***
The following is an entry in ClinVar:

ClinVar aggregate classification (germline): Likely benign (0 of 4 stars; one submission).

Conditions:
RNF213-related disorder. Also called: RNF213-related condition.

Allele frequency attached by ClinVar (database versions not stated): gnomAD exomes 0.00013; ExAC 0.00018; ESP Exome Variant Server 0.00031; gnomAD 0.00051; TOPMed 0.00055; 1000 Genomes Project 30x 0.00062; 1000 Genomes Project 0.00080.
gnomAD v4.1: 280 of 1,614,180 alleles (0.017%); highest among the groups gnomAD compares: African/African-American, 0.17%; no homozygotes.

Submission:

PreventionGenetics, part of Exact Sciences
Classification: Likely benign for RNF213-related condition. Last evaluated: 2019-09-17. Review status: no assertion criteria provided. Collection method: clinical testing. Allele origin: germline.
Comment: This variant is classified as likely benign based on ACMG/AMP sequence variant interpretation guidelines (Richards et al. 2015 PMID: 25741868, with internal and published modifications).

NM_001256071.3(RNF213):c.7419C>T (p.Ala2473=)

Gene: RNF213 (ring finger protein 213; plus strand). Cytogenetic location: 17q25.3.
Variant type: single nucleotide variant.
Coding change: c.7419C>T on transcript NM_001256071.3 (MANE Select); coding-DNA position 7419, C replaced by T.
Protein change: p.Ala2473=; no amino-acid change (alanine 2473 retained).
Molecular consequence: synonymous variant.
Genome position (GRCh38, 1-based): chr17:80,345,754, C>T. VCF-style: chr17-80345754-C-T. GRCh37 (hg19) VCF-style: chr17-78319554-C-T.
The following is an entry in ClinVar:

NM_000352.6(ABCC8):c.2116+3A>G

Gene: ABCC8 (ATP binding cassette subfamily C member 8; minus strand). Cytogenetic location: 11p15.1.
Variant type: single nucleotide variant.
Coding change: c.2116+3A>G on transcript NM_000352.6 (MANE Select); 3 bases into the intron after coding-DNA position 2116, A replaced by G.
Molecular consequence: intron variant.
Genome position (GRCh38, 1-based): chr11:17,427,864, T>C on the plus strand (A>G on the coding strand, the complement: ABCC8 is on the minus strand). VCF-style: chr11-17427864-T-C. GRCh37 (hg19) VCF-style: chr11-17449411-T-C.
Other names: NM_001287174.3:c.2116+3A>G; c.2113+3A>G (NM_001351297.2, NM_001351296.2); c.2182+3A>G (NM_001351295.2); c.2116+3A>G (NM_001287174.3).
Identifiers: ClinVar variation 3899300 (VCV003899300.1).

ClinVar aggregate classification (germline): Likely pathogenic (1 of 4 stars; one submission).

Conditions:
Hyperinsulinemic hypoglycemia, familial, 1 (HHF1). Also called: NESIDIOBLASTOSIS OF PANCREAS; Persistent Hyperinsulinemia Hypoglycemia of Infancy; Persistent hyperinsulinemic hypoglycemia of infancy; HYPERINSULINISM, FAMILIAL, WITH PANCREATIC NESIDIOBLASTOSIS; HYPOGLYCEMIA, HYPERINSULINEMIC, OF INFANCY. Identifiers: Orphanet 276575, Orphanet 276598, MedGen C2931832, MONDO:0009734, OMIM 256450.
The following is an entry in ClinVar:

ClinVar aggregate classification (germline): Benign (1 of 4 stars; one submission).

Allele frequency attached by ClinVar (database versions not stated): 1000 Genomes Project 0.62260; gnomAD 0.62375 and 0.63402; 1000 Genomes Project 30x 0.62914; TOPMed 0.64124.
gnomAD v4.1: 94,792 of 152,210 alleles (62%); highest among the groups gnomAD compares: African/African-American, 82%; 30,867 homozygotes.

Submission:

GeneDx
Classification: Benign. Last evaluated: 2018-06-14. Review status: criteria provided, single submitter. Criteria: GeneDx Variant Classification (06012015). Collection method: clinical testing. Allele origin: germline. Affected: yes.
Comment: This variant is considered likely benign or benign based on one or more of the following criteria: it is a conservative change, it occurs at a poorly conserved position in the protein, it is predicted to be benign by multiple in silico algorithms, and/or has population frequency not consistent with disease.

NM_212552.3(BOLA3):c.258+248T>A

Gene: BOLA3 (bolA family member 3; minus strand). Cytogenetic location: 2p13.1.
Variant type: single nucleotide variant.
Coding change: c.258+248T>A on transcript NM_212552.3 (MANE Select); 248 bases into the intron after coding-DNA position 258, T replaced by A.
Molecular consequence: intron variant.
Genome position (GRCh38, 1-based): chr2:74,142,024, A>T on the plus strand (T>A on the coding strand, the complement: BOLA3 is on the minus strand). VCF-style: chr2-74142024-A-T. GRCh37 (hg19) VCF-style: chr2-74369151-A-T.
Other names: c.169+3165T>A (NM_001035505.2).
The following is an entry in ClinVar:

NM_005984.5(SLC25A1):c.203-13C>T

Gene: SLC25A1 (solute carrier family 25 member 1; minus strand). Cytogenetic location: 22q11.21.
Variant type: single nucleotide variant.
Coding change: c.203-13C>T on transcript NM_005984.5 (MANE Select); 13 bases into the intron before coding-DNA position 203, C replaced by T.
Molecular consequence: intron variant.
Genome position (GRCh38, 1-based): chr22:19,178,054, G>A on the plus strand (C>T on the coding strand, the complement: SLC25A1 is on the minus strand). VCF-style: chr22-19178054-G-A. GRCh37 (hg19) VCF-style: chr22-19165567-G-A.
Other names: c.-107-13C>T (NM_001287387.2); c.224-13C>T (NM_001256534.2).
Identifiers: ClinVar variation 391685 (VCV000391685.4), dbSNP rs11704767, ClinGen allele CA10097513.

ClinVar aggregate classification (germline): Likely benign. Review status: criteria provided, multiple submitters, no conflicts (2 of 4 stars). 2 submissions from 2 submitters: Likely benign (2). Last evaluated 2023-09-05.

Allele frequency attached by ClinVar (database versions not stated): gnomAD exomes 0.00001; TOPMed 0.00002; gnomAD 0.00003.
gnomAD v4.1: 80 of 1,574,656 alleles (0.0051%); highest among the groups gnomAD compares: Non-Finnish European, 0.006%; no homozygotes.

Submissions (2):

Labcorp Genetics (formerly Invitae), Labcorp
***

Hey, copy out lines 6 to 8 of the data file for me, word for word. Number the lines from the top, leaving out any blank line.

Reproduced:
gnomAD v4.1: 280 of 1,614,180 alleles (0.017%); highest among the groups gnomAD compares: African/African-American, 0.17%; no homozygotes.

Submission:

PreventionGenetics, part of Exact Sciences